Internet of Things Only Add To CISO's Woes
While CISOs are spending quality time and effort in strengthening their company’s security strategies, what’s adding to their owes is the uncontrollable expansion of Internet of Things devices. Reports suggest, the software behind IoT devices often isn’t up to enterprise security standards. According to a research paper presented by European security researchers at last week’s DefCamp conference in Romania, security executives are facing serious problems in Web interfaces of IoT devices.
The researchers found serious vulnerabilities in at least 24 percent of the Web interfaces they were able to emulate, including 225 high impact vulnerabilities by automatic analysis. According to the report, 9,271 issues were found in 185 firmware images, where the devices tested included routers, DSL/cable modems, VoIP phones and IP/CCTV cameras. The situation could be worse, they suggest, because the emulation quality of their scanner could be improved, tipped off researchers.
“These results show that some embedded systems manufacturers need to start considering security in their software life-cycle, e.g., using off-the-shelf security scanners as part of their product quality assurance,” said the authors.
The study further showed that porous Web interfaces are a problem because they can be leveraged by SQL injection, cross-site scripting, cross site request forgery, command injection and HTTP response splitting.” If the code creators have security in mind when creating their software that will help cut down the problem, but the researchers note that static analysis of code or dynamic analysis of Web interfaces against known attack patterns will be needed to discover vulnerabilities and issue patches. So the tool the researchers invented, which emulates firmware, has a practical use,” they said.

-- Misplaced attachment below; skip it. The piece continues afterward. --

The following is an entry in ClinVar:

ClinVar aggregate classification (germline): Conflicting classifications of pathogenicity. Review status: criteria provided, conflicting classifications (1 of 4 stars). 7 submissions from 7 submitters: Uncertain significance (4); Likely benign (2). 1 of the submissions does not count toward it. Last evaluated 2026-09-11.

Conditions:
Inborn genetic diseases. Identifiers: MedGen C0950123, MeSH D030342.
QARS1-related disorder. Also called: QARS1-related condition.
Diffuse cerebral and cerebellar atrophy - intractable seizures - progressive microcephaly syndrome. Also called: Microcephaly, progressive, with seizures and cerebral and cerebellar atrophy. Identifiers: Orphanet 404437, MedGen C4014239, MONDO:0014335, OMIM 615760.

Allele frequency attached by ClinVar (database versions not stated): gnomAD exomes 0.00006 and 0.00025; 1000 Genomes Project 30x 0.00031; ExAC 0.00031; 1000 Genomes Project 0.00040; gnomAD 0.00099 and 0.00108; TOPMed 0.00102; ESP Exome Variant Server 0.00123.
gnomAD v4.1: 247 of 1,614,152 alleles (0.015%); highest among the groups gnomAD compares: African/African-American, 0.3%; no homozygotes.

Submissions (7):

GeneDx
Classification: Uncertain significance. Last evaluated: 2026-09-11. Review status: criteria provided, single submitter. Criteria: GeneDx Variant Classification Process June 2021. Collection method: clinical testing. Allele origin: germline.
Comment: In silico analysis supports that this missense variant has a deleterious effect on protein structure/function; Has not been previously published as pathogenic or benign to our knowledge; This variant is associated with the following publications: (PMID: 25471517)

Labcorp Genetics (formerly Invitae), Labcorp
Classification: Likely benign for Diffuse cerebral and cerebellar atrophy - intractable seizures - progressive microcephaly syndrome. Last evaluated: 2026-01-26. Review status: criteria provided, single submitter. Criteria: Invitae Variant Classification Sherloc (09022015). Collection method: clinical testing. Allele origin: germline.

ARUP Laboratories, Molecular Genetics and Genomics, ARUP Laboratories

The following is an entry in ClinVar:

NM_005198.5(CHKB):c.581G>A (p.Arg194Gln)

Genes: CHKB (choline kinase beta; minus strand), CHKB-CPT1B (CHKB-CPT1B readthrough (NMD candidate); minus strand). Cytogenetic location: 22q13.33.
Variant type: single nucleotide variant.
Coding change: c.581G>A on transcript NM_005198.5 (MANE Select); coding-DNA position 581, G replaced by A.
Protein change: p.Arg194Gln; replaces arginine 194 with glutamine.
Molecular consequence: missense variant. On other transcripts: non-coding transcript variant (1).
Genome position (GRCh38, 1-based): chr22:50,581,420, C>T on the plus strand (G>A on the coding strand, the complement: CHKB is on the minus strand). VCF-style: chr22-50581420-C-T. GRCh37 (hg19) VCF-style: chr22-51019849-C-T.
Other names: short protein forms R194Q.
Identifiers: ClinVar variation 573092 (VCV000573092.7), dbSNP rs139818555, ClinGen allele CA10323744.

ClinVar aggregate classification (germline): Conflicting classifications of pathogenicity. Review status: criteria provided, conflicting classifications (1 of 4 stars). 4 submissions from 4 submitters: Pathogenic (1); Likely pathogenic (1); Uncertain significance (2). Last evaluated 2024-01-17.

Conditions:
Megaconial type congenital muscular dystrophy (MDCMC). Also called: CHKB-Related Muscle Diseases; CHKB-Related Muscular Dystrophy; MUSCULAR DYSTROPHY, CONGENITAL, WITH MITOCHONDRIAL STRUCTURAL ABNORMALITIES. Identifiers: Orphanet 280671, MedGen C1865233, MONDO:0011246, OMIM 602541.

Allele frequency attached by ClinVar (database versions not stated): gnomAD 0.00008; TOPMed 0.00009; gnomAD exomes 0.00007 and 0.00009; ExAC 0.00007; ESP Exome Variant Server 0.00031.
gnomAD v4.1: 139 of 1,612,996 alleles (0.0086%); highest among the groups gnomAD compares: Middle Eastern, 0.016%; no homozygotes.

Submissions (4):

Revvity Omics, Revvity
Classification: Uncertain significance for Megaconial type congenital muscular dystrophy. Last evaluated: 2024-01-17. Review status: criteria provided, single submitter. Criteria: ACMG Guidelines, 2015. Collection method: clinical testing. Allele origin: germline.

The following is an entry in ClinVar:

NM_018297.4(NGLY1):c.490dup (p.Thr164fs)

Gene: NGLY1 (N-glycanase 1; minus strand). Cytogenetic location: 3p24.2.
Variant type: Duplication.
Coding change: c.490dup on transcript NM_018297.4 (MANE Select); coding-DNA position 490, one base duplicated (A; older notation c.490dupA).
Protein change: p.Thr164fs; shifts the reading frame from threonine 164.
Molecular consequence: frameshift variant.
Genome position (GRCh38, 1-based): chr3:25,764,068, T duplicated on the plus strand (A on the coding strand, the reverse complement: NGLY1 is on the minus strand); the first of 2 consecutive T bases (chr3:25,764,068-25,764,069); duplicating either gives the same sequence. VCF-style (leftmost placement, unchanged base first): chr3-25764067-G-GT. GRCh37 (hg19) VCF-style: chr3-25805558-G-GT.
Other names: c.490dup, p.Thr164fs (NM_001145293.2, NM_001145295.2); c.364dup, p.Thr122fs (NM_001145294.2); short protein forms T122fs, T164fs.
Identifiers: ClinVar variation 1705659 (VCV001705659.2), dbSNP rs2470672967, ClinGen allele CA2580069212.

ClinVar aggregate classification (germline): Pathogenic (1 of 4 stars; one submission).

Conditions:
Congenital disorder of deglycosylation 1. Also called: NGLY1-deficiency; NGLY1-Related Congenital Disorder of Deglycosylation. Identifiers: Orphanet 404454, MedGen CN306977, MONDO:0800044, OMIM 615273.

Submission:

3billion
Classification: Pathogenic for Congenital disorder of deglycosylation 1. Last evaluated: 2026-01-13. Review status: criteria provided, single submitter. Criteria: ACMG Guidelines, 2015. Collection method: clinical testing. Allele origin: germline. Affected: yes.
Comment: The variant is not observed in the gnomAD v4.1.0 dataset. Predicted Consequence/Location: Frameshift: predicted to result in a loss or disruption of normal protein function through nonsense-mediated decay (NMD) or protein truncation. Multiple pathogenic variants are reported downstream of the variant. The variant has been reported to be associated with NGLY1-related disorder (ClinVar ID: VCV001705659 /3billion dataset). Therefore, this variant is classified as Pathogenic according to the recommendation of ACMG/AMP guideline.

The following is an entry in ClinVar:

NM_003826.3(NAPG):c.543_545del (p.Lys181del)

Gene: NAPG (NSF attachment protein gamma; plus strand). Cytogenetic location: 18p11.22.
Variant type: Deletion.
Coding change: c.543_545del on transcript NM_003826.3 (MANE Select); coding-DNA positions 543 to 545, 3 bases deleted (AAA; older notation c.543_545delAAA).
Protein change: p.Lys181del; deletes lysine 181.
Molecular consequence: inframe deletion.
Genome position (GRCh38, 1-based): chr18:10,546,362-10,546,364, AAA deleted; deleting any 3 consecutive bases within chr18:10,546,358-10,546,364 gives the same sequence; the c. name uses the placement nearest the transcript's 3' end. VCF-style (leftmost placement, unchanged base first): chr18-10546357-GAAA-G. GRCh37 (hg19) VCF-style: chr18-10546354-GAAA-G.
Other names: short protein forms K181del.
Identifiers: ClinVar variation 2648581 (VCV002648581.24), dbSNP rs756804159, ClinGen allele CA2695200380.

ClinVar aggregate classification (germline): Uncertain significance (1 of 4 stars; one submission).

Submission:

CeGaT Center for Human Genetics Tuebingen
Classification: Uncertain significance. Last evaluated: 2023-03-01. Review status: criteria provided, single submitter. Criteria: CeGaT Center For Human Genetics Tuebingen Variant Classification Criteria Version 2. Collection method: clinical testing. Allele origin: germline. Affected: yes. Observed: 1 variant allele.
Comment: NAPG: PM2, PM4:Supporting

Despite these developments, CISOs and security teams need to question suppliers about the application development of devices they buy. “There are warning signs that can tip buyers off about potentially insecure devices, such as those that only demand four-digit PIN passwords, lack strong access control or have open inbound ports,” said the study.
It warned that whether IoT devices are a threat to an organization will depend on the device and its use, if it collects personal or financial information or to a network that has access to that data, for example. The research suggests small businesses may be the most at risk.
The good sign is that manufacturers are aware of the potential problem and leading firms joined hands to create the Internet of Things Security Foundation to promote best practices. Members include big names such as Siemens, Vodaphone, Webroot, BT (British Telecom), among others.
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